This award supports integrated research, education and outreach activities in theoretical condensed matter physics. The goal of this project is to study and model: 1) carrier-carrier, 2) carrier-phonon and 3) carrier-photon interactions in narrow gap compound semiconductor heterostructures such as indium antimonide/aluminum indium antimonide quantum wells and carbon based nanostructures. These materials are promising for our next generation of high speed transistors and detectors. Although seemingly very different, they share common features, 1) an energy-wavevector relationship that is linear for large wavevector, and 2) high room temperature mobilities.

This project involves calculating and modeling the time-dependent optical and transport properties of semiconductor nanostructures. Foci include:

1.) Single-walled carbon nanotubes and graphene. While the unusual DC transport properties of these materials have been previously studied, their dynamical properties are proving to be equally interesting. Coherent phonons in carbon nanotubes, graphene and graphene nanoribbons will be modeled.

2.) Narrow gap InSb heterostructures. With their small effective masses and large g-factors, these materials are excellent candidates for fast transistors or novel spintronic devices. The time-dependent optical properties of these materials will be calculated and modeled to gain information about the electronic and magnetic states and transport properties. Close coupling between theory and experiment will provide an understanding of the carrier, spin, and phonon dynamics.

Graduate students on this project will be trained in forefront research topics in the nanosciences including the fields of semiconductor physics, quantum optics, nanotube and nanoribbon physics, and transport theory. The students will get a chance to participate and interact with researchers both in the U.S. and also internationally. Results of their work will help determine which materials are optimal for future high speed nano-electronic devices and detectors.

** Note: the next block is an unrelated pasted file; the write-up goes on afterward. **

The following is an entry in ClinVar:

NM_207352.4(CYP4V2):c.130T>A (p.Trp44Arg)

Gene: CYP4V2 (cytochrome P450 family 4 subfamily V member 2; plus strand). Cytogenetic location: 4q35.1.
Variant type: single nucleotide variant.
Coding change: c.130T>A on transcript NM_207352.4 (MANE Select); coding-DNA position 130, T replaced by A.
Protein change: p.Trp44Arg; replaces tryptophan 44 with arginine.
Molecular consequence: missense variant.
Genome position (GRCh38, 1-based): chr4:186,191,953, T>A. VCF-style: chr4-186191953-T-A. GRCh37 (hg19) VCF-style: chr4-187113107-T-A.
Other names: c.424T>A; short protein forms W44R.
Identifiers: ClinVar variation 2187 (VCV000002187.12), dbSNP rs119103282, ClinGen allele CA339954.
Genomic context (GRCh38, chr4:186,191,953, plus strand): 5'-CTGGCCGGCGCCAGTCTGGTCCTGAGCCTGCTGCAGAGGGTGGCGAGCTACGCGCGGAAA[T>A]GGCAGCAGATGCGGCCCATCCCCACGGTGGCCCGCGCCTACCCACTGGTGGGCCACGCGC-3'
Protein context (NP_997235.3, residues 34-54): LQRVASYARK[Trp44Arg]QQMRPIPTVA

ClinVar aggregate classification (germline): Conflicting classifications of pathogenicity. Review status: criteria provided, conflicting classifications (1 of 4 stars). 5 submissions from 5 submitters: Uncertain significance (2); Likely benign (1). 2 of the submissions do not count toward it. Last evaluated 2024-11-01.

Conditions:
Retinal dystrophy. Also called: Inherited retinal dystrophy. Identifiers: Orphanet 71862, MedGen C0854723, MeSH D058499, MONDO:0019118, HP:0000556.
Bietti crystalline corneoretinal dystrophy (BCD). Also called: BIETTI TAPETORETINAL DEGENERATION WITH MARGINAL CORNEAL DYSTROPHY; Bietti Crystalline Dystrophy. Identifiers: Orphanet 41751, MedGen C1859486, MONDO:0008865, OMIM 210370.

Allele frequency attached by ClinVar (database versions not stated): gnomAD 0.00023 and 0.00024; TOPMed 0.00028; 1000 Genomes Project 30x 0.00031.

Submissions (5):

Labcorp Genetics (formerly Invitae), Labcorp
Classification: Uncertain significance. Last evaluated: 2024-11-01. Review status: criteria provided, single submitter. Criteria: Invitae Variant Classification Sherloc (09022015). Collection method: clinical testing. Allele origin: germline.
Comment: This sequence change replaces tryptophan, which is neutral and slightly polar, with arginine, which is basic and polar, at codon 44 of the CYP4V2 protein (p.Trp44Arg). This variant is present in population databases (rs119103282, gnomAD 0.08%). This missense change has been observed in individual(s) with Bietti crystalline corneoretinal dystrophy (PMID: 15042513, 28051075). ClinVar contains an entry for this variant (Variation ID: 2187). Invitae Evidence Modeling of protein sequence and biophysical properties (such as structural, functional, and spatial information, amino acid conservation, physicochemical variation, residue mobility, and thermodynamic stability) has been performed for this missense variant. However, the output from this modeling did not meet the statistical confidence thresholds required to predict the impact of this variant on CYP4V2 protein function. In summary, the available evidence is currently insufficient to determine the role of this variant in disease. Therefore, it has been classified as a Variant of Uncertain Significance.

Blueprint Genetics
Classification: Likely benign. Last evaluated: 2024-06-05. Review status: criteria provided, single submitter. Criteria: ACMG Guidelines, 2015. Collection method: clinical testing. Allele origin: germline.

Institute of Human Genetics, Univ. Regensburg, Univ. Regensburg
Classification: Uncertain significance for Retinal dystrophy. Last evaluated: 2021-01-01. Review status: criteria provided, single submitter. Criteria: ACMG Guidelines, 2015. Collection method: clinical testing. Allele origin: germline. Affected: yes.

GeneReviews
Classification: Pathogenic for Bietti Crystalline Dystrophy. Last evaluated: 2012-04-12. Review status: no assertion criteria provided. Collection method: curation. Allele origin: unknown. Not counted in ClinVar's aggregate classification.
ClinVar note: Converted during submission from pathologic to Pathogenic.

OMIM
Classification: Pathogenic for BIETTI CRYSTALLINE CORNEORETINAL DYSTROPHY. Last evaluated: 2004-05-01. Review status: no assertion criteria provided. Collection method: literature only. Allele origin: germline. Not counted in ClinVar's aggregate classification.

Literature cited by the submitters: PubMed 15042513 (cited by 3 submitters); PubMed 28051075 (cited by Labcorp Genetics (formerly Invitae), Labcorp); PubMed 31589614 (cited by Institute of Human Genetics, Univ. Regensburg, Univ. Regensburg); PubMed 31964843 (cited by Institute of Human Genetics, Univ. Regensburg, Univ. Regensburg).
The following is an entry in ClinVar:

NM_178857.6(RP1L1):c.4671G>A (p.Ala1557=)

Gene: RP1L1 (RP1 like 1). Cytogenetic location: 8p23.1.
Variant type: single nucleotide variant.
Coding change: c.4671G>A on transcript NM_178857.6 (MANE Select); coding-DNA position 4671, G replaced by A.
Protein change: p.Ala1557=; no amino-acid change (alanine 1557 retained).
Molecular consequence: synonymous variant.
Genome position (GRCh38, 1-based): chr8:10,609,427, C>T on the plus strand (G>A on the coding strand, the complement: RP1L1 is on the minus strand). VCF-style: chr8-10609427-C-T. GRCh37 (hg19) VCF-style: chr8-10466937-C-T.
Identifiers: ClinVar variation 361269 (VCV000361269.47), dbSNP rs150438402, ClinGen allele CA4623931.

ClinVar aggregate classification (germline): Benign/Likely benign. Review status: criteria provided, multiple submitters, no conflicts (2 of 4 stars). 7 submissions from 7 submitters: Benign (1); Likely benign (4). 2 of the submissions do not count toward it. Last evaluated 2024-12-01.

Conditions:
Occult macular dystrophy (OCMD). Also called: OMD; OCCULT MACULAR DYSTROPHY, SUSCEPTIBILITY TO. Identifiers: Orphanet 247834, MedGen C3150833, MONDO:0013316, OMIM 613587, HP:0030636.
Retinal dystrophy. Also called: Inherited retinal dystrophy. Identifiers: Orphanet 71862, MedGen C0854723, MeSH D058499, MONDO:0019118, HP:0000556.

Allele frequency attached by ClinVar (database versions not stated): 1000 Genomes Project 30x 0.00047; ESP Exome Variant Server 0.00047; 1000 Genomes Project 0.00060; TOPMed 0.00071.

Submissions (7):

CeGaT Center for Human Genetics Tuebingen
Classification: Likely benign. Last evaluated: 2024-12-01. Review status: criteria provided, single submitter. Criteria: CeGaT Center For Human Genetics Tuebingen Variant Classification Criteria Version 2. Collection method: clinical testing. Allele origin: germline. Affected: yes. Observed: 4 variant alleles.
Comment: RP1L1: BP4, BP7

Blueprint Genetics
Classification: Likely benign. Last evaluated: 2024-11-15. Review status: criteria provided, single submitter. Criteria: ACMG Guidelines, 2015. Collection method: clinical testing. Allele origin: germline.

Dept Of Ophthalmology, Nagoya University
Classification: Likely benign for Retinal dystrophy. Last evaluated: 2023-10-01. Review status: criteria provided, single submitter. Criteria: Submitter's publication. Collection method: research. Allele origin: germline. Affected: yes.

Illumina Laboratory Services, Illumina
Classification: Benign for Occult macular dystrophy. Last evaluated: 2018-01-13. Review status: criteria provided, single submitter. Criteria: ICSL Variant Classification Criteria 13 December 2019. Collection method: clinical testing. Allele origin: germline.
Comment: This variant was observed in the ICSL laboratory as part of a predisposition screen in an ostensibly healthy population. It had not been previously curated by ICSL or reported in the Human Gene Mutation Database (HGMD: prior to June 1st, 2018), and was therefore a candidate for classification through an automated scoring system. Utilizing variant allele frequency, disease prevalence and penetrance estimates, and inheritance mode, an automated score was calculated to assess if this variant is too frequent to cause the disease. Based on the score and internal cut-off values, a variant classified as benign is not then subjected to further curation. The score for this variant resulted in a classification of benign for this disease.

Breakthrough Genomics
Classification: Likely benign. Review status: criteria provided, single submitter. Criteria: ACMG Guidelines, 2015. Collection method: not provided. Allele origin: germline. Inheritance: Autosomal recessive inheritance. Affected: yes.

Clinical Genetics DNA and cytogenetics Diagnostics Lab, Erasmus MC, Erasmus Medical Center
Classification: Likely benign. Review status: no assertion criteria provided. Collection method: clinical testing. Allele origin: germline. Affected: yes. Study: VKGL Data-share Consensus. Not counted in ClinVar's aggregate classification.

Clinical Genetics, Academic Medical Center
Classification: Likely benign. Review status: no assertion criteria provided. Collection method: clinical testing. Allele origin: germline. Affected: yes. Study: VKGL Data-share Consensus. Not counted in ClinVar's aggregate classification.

NON-TECHNICAL SUMMARY

This award integrates research, education and outreach in theoretical condensed matter physics. The motivation of the project is to study and understand properties of two new classes of nanostructured materials that are promising materials for the next generation of high speed transistors, and optical sources and detectors. These materials are: 1.) structures made of carbon that resemble ribbons or tubes of nanoscale dimensions - some ten thousand times smaller than the width of a human hair - called carbon nanotubes and carbon nanoribbons, 2.) graphene which is a single layer of carbon atoms which resembles chickenwire on the nanoscale with carbon atoms arranged at the vertices, and 3.) nanoscale structures made of a compound composed of elements indium and antimony, called indium antimonide.

While these materials at first seem may seem very different, they share several common properties. In particular, their electronic properties are very similar and at room temperature, electrons in graphene and indium antimonide nanostructures can move faster and more easily than electrons in almost any other material including silicon and gallium arsenide. This offers hope that transistors based on these two materials may one day replace transistors based on silicon technology, currently used in today's computers.

The PI will investigate how electrons in carbon and indium antimonide nanostructures interact and scatter with 1.) other electrons, 2.) atoms that are moving in the nanostructures and 3.) electromagnetic radiation. The interaction with electromagnetic radiation is particularly intriguing since results suggest that these materials might be used to generate and detect electromagnetic radiation in the tera Hertz part of the spectrum which lies between microwaves and infrared light. Tera Hertz radiation is non-ionizing; one day sources of this radiation may replace X-rays in medical imaging with fewer harmful side effects.

Graduate students on this project will be trained in forefront research topics in the nanosciences including the fields of semiconductor physics, quantum optics, nanotube and nanoribbon physics, and transport theory. The students will get a chance to participate and interact with researchers both in the U.S. and also internationally. Results of their work will help determine which materials are optimal for future high speed nano-electronic devices and detectors.

Agency
National Science Foundation (NSF)
Institute
Division of Materials Research (DMR)
Application #
1105437
Program Officer
Daryl W. Hess
Project Start
Project End
Budget Start
2011-09-15
Budget End
2014-08-31
Support Year
Fiscal Year
2011
Total Cost
$300,000
Indirect Cost
Name
University of Florida
Department
Type
DUNS #
City
Gainesville
State
FL
Country
United States
Zip Code
32611